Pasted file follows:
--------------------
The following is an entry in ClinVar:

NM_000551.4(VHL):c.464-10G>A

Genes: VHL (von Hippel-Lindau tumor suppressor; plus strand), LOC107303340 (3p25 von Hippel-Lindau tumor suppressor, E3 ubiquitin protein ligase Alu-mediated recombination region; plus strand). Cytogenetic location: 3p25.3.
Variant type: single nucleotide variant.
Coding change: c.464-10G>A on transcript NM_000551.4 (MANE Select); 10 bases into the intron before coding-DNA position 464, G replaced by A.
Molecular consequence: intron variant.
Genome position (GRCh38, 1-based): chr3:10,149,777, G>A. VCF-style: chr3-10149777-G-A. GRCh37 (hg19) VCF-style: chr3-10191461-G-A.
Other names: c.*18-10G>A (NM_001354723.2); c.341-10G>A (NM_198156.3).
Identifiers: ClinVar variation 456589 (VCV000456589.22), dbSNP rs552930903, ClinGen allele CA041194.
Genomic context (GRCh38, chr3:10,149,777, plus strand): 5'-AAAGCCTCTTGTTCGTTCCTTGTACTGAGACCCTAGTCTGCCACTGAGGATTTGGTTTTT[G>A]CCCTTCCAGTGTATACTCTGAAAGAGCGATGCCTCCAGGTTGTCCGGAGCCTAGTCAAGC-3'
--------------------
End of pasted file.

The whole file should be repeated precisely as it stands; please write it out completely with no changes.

The following is an entry in ClinVar:

NM_000551.4(VHL):c.464-10G>A

Genes: VHL (von Hippel-Lindau tumor suppressor; plus strand), LOC107303340 (3p25 von Hippel-Lindau tumor suppressor, E3 ubiquitin protein ligase Alu-mediated recombination region; plus strand). Cytogenetic location: 3p25.3.
Variant type: single nucleotide variant.
Coding change: c.464-10G>A on transcript NM_000551.4 (MANE Select); 10 bases into the intron before coding-DNA position 464, G replaced by A.
Molecular consequence: intron variant.
Genome position (GRCh38, 1-based): chr3:10,149,777, G>A. VCF-style: chr3-10149777-G-A. GRCh37 (hg19) VCF-style: chr3-10191461-G-A.
Other names: c.*18-10G>A (NM_001354723.2); c.341-10G>A (NM_198156.3).
Identifiers: ClinVar variation 456589 (VCV000456589.22), dbSNP rs552930903, ClinGen allele CA041194.
Genomic context (GRCh38, chr3:10,149,777, plus strand): 5'-AAAGCCTCTTGTTCGTTCCTTGTACTGAGACCCTAGTCTGCCACTGAGGATTTGGTTTTT[G>A]CCCTTCCAGTGTATACTCTGAAAGAGCGATGCCTCCAGGTTGTCCGGAGCCTAGTCAAGC-3'